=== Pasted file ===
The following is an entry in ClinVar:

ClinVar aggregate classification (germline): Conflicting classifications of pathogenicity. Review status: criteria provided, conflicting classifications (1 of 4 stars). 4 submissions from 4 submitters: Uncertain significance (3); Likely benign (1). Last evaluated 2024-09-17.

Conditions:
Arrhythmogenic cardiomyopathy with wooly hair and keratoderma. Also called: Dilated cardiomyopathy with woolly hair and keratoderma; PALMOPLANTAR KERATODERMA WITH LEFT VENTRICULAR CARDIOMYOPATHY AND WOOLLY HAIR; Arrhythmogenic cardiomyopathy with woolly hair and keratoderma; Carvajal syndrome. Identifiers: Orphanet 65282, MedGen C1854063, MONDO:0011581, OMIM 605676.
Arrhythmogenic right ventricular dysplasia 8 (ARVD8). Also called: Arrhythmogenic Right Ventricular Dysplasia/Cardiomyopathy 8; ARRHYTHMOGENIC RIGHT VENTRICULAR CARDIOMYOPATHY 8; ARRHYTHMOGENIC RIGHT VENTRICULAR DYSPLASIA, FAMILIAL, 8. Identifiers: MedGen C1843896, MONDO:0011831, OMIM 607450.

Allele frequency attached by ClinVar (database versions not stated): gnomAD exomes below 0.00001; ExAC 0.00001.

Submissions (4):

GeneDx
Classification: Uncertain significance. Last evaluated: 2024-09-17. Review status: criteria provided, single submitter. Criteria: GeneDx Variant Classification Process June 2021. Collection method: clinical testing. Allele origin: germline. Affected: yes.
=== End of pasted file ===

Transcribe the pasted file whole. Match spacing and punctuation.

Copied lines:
The following is an entry in ClinVar:

ClinVar aggregate classification (germline): Conflicting classifications of pathogenicity. Review status: criteria provided, conflicting classifications (1 of 4 stars). 4 submissions from 4 submitters: Uncertain significance (3); Likely benign (1). Last evaluated 2024-09-17.

Conditions:
Arrhythmogenic cardiomyopathy with wooly hair and keratoderma. Also called: Dilated cardiomyopathy with woolly hair and keratoderma; PALMOPLANTAR KERATODERMA WITH LEFT VENTRICULAR CARDIOMYOPATHY AND WOOLLY HAIR; Arrhythmogenic cardiomyopathy with woolly hair and keratoderma; Carvajal syndrome. Identifiers: Orphanet 65282, MedGen C1854063, MONDO:0011581, OMIM 605676.
Arrhythmogenic right ventricular dysplasia 8 (ARVD8). Also called: Arrhythmogenic Right Ventricular Dysplasia/Cardiomyopathy 8; ARRHYTHMOGENIC RIGHT VENTRICULAR CARDIOMYOPATHY 8; ARRHYTHMOGENIC RIGHT VENTRICULAR DYSPLASIA, FAMILIAL, 8. Identifiers: MedGen C1843896, MONDO:0011831, OMIM 607450.

Allele frequency attached by ClinVar (database versions not stated): gnomAD exomes below 0.00001; ExAC 0.00001.

Submissions (4):

GeneDx
Classification: Uncertain significance. Last evaluated: 2024-09-17. Review status: criteria provided, single submitter. Criteria: GeneDx Variant Classification Process June 2021. Collection method: clinical testing. Allele origin: germline. Affected: yes.